Following the workshop, Dr. Ryan visited Lviv National Medical University and met with faculty to explore public health priorities, needs, research and capacity-building opportunities, and was able to present the Thomas F. Frist, Jr. College of Medicine Hatch Show print to hosts. 

On Orthodox Easter Sunday, members of the team visited a memorial for Lviv's war casualties. The sight of countless graves, many belonging to men aged 27 to 60, underscored the devastating impact on friends, colleagues and more broadly Ukraine's workforce and social fabric.  

Health Care Simulation Training  

Amidst this backdrop of loss and resilience, the Belmont team focused on capacity strengthening. They connected with First Medical Union Lviv and Unbroken, offering their expertise to help sustain and improve health care services. A significant part of their mission involved conducting "train the trainer" courses in health care Simulation, equipping local nurses and health care professionals with vital skills. 

In a gesture of unity, Belmont University donated gently used simulation equipment, including a high-fidelity human patient simulator. This donation was particularly timely as Lviv is working to start its own simulation program. 

The team conducted several simulations, including the "Stop the Bleed" program designed by the American College of Surgeons. This training aimed to empower local nurses to teach community members how to respond to severe bleeding in mass casualty events. 

“This was designed to help nurses in this area be able to go out into the community and teach people how to intervene when there is a mass casualty event or in any case when immediate first aid response is needed,” Garner noted.  

Additionally, the team led simulations focused on developing critical thinking and clinical decision-making skills of nurses in rehabilitation care — particularly pre- and post-amputation care and longer-term needs. 

Beyond physical care, the team recognized the critical need for mental health support. They encountered patients and health care workers alike struggling with the psychological impacts of war. One particularly moving moment came when they met a soldier who had lost an arm. He was engaging in art therapy, painting Easter eggs with the Tree of Life, symbolizing resurrection and hope.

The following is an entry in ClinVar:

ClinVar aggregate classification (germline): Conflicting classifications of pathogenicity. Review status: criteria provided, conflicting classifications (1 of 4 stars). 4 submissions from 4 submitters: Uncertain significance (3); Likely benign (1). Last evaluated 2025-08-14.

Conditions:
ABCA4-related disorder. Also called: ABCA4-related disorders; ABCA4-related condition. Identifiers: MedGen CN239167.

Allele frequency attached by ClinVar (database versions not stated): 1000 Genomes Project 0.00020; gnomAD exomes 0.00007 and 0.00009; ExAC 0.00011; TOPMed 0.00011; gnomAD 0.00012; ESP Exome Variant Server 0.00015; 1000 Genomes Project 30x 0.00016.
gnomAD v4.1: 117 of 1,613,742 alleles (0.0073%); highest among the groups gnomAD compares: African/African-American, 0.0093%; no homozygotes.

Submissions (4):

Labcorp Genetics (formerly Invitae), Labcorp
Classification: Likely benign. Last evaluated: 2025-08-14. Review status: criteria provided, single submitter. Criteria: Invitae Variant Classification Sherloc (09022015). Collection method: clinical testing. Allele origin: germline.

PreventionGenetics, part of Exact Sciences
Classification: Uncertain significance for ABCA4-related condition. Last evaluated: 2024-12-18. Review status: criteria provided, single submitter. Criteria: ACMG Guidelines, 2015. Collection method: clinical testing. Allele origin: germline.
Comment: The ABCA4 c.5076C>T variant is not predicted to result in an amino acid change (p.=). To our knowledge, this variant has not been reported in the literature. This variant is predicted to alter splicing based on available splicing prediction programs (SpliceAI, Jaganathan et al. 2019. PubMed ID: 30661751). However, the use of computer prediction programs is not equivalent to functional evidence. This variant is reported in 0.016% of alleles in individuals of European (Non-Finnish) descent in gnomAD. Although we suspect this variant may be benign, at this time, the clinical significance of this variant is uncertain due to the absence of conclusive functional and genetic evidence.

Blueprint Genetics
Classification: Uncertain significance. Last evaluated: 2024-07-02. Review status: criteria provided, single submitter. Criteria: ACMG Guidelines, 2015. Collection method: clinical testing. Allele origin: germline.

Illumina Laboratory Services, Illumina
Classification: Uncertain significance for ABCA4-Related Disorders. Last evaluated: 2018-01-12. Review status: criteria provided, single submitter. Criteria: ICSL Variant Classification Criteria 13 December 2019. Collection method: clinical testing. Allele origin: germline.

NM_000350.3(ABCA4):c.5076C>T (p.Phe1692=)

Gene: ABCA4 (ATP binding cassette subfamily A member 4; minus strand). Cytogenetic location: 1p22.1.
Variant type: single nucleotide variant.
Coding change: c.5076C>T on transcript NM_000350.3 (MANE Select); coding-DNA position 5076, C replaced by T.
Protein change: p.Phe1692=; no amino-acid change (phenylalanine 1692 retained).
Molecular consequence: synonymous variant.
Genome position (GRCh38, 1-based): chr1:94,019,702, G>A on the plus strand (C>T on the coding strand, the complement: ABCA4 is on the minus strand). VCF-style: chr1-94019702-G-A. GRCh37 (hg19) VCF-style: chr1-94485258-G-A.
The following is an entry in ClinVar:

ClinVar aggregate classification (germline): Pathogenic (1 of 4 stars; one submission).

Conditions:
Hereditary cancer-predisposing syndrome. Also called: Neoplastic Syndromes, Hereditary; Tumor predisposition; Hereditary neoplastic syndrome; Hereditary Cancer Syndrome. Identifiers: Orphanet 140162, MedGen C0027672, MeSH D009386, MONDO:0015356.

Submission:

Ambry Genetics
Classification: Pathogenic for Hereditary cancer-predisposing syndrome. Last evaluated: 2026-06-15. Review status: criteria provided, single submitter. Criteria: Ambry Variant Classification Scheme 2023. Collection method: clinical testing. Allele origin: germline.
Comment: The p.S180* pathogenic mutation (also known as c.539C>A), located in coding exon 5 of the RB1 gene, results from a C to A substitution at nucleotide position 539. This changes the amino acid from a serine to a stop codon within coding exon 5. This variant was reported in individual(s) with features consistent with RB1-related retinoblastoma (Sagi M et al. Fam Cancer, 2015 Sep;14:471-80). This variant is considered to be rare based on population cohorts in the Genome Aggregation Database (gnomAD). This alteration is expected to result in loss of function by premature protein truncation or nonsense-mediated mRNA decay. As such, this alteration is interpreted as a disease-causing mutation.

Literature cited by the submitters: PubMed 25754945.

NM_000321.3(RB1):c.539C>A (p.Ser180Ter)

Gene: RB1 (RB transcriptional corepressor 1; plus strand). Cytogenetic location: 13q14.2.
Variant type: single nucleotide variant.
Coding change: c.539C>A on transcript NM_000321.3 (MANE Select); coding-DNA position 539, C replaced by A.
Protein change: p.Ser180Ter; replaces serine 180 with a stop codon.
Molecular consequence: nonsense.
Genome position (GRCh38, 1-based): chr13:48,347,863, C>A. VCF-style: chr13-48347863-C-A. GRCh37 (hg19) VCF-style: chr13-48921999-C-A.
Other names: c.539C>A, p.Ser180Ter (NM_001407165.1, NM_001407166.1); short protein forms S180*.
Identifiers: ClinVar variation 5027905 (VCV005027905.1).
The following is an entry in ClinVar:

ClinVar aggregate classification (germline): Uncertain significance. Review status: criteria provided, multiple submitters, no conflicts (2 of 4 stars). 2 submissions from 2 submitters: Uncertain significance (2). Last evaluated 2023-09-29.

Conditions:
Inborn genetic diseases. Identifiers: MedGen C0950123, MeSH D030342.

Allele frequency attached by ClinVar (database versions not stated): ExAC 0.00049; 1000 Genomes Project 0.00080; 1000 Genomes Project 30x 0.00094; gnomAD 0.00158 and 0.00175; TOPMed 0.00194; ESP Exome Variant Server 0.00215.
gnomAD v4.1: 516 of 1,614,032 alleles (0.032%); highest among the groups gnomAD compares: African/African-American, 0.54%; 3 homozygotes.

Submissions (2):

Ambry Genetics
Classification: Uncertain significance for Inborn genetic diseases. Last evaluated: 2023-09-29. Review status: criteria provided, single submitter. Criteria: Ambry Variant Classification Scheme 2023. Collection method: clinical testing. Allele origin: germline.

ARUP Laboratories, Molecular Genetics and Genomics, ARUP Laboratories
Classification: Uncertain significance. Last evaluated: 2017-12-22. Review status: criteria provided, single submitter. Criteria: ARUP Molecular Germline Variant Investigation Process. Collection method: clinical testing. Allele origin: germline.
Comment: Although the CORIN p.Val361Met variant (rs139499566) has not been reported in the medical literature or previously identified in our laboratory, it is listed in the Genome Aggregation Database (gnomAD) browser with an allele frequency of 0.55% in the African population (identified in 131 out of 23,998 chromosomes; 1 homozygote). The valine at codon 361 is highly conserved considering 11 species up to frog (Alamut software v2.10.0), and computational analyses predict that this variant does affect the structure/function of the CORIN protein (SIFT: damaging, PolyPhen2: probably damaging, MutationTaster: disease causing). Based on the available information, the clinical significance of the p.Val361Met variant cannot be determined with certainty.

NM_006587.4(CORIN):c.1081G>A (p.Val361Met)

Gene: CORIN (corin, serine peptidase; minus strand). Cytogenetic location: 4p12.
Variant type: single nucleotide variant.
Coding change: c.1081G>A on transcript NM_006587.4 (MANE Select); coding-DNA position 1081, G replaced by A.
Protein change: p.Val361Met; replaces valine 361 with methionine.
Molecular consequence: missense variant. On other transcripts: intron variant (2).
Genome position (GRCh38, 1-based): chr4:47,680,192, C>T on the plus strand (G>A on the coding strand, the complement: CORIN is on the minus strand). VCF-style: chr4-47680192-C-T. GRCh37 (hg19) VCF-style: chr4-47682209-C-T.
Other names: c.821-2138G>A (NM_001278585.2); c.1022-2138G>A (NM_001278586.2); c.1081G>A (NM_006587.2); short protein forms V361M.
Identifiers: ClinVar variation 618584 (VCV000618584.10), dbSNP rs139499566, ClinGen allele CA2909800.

The team's interactions with local nurses revealed the deep emotional toll of the conflict. Many health care workers were dealing with secondary trauma, caring for patients while worrying about their own loved ones on the front lines. One nurse shared her harrowing experience of working in a bombed hospital in Mariupol, bringing to light the extreme conditions under which Ukrainian health care professionals operate. 

Lasting Impact and Future Collaboration 

Before their departure, the Belmont team was invited to provide input on the development of Lviv's future simulation laboratory and to maintain their collaborative efforts in strengthening health systems. This request demonstrated the significance of their visit. The experience left a profound impact on both the visiting team and their Ukrainian counterparts, establishing relationships that extended beyond national boundaries and illustrating the effectiveness of international cooperation during challenging periods. 

“We're just really honored to be able to come alongside them and help in any way that we can and hope that we can have a long term and sustainable presence there in the years to come,” Garner shared.